I. THE INTERACTION OF A TRANSFER UNDER § 1404(a), A SUBSEQUENT FORUM NON CONVENIENS MOTION, AND THE CONCEPT OF PRECLUSION
Reyno argues that the district court erred in not considering whether the defendants were equitably estopped from moving to dismiss. Essentially, she contends that, by following a successful motion to transfer the case from California to Pennsylvania with a motion to dismiss so that the case would have to be filed in Scotland, the defendants are trifling with the court and wasting judicial and litigant time and resources.
The district court's opinion did, however, consider plaintiff's argument and rejected it, albeit in a somewhat summary fashion:
No cases are cited in support of that proposition and we believe that is a sufficient indicator of the merit of that argument. . . . The papers filed concerning the motion to transfer are, of course, irrelevant to the question we have decided. They were filed early on in this proceeding before many of the important facts of this case were uncovered. Also, Defendants should not be punished for their failure to file a motion to dismiss for forum non conveniens first, instead of the motion to transfer. If they would have filed such a motion we feel sure that the California district court would have likewise dismissed this action.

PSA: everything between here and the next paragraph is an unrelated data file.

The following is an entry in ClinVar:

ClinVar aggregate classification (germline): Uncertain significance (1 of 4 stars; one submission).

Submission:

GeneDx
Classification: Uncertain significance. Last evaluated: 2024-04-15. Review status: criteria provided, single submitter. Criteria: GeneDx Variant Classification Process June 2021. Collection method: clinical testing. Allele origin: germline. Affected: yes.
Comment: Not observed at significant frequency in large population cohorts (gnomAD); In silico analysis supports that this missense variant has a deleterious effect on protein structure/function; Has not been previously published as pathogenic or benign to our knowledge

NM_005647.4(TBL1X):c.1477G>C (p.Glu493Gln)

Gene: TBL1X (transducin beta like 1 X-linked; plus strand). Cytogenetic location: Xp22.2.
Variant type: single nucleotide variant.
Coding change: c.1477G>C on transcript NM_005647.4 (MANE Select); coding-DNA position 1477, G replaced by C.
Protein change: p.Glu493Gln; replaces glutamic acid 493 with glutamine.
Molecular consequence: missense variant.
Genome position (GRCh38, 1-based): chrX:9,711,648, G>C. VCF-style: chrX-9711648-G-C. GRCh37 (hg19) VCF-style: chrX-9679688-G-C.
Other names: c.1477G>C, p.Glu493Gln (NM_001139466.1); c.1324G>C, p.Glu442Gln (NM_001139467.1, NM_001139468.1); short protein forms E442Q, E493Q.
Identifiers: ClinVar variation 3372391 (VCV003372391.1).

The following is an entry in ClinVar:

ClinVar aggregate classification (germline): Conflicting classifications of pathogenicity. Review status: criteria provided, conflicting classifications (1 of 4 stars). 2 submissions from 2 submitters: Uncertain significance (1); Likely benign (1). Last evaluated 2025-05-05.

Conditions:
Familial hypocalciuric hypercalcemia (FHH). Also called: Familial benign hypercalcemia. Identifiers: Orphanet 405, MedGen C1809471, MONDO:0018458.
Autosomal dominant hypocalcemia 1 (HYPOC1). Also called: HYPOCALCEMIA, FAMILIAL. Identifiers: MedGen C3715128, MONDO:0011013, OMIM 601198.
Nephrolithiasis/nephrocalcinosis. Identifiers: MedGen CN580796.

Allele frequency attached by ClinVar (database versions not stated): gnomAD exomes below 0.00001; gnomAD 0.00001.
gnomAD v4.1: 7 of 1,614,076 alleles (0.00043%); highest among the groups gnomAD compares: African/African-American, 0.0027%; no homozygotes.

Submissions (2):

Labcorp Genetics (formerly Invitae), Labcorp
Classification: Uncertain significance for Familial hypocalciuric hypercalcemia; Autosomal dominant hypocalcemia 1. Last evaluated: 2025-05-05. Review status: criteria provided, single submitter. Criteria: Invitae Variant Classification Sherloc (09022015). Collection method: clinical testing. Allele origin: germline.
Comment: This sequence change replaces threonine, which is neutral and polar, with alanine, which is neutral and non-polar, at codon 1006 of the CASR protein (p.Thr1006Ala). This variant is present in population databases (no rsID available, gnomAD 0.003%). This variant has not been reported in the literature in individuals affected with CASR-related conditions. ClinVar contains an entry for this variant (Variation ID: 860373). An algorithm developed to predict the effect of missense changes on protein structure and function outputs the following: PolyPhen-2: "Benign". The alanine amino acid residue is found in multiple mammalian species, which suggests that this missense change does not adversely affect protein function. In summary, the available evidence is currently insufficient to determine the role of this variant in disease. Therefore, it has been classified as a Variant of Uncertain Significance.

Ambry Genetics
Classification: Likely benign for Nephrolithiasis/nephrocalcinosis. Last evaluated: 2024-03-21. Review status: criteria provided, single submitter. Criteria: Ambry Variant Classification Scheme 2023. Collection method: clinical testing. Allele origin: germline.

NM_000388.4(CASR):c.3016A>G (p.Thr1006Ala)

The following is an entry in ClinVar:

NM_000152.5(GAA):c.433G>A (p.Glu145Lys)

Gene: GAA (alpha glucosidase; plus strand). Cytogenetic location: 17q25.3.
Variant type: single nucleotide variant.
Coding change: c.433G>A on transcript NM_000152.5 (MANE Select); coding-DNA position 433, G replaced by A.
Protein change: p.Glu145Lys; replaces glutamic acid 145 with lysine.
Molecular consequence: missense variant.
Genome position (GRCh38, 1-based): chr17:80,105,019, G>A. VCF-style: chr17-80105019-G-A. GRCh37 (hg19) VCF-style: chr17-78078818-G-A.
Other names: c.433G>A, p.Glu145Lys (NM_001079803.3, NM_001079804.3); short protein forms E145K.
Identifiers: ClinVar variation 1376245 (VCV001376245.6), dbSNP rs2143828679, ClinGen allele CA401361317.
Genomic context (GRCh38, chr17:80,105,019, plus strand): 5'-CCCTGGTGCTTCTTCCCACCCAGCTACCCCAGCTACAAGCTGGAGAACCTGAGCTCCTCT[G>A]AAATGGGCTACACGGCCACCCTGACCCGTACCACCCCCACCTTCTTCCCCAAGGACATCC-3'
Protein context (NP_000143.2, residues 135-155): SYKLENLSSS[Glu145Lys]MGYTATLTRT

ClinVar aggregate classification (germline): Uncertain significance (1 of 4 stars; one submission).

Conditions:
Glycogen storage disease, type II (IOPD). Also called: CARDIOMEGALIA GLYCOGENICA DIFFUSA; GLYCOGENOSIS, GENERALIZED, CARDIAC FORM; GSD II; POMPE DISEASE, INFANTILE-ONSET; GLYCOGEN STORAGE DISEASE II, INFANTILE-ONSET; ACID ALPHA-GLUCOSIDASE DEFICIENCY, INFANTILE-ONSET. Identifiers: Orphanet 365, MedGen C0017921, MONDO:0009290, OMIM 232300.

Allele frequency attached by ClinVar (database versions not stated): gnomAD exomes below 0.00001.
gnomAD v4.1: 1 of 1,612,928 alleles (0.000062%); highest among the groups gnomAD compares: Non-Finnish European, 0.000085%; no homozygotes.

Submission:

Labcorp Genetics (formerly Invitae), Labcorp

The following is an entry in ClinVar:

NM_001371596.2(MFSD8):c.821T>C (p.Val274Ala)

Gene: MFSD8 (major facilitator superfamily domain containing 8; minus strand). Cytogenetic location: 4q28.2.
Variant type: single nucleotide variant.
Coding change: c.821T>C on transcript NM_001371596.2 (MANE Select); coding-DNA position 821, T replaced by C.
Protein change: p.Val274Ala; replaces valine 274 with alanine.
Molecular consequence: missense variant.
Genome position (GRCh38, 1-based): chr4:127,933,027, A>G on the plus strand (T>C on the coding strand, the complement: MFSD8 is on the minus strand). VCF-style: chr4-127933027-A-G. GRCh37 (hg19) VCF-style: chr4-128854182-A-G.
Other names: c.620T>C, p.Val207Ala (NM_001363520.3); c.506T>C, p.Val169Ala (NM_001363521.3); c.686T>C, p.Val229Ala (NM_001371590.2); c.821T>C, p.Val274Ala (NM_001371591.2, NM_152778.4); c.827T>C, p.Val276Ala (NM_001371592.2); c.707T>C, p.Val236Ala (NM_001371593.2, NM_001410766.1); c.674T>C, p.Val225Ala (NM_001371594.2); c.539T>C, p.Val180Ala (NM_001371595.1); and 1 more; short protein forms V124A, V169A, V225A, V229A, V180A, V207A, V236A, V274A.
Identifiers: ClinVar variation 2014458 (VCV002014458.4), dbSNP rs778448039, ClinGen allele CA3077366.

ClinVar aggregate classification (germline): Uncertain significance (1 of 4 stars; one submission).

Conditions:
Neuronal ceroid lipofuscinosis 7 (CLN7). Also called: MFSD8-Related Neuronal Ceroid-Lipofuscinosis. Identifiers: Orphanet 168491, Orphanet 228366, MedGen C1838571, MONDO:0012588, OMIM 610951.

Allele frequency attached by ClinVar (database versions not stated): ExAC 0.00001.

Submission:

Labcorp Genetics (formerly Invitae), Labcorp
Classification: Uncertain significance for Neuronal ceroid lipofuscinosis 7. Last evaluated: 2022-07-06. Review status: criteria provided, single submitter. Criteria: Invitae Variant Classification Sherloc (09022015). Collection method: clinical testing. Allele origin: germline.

The Court of Appeals for the Fifth Circuit has reversed the dismissal of an admiralty claim on forum non conveniens grounds for the reasons now pressed by Reyno. It declared that the defendant should not be permitted, after securing a statutory transfer from Louisiana to Georgia, to contend that Georgia was not really an appropriate forum; the defendant "may not `so trifle with the judicial process.'"